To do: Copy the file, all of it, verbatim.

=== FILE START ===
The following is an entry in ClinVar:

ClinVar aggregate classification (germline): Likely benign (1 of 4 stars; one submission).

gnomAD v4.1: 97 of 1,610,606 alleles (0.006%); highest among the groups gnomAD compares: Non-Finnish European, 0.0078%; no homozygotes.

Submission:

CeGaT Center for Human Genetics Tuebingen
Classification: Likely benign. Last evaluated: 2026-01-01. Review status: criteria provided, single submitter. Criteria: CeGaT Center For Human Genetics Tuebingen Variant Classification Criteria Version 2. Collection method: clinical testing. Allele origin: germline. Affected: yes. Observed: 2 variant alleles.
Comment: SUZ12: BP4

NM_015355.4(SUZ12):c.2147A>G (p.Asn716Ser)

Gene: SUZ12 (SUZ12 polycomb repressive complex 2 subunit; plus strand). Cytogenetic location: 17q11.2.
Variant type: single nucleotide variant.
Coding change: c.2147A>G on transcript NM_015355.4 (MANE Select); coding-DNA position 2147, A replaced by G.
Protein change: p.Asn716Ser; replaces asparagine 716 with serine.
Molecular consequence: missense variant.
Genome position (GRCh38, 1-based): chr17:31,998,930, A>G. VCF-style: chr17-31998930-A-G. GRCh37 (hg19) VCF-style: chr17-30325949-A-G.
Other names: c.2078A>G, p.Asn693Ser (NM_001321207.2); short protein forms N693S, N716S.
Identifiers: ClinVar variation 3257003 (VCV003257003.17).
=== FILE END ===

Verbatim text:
The following is an entry in ClinVar:

ClinVar aggregate classification (germline): Likely benign (1 of 4 stars; one submission).

gnomAD v4.1: 97 of 1,610,606 alleles (0.006%); highest among the groups gnomAD compares: Non-Finnish European, 0.0078%; no homozygotes.

Submission:

CeGaT Center for Human Genetics Tuebingen
Classification: Likely benign. Last evaluated: 2026-01-01. Review status: criteria provided, single submitter. Criteria: CeGaT Center For Human Genetics Tuebingen Variant Classification Criteria Version 2. Collection method: clinical testing. Allele origin: germline. Affected: yes. Observed: 2 variant alleles.
Comment: SUZ12: BP4

NM_015355.4(SUZ12):c.2147A>G (p.Asn716Ser)

Gene: SUZ12 (SUZ12 polycomb repressive complex 2 subunit; plus strand). Cytogenetic location: 17q11.2.
Variant type: single nucleotide variant.
Coding change: c.2147A>G on transcript NM_015355.4 (MANE Select); coding-DNA position 2147, A replaced by G.
Protein change: p.Asn716Ser; replaces asparagine 716 with serine.
Molecular consequence: missense variant.
Genome position (GRCh38, 1-based): chr17:31,998,930, A>G. VCF-style: chr17-31998930-A-G. GRCh37 (hg19) VCF-style: chr17-30325949-A-G.
Other names: c.2078A>G, p.Asn693Ser (NM_001321207.2); short protein forms N693S, N716S.
Identifiers: ClinVar variation 3257003 (VCV003257003.17).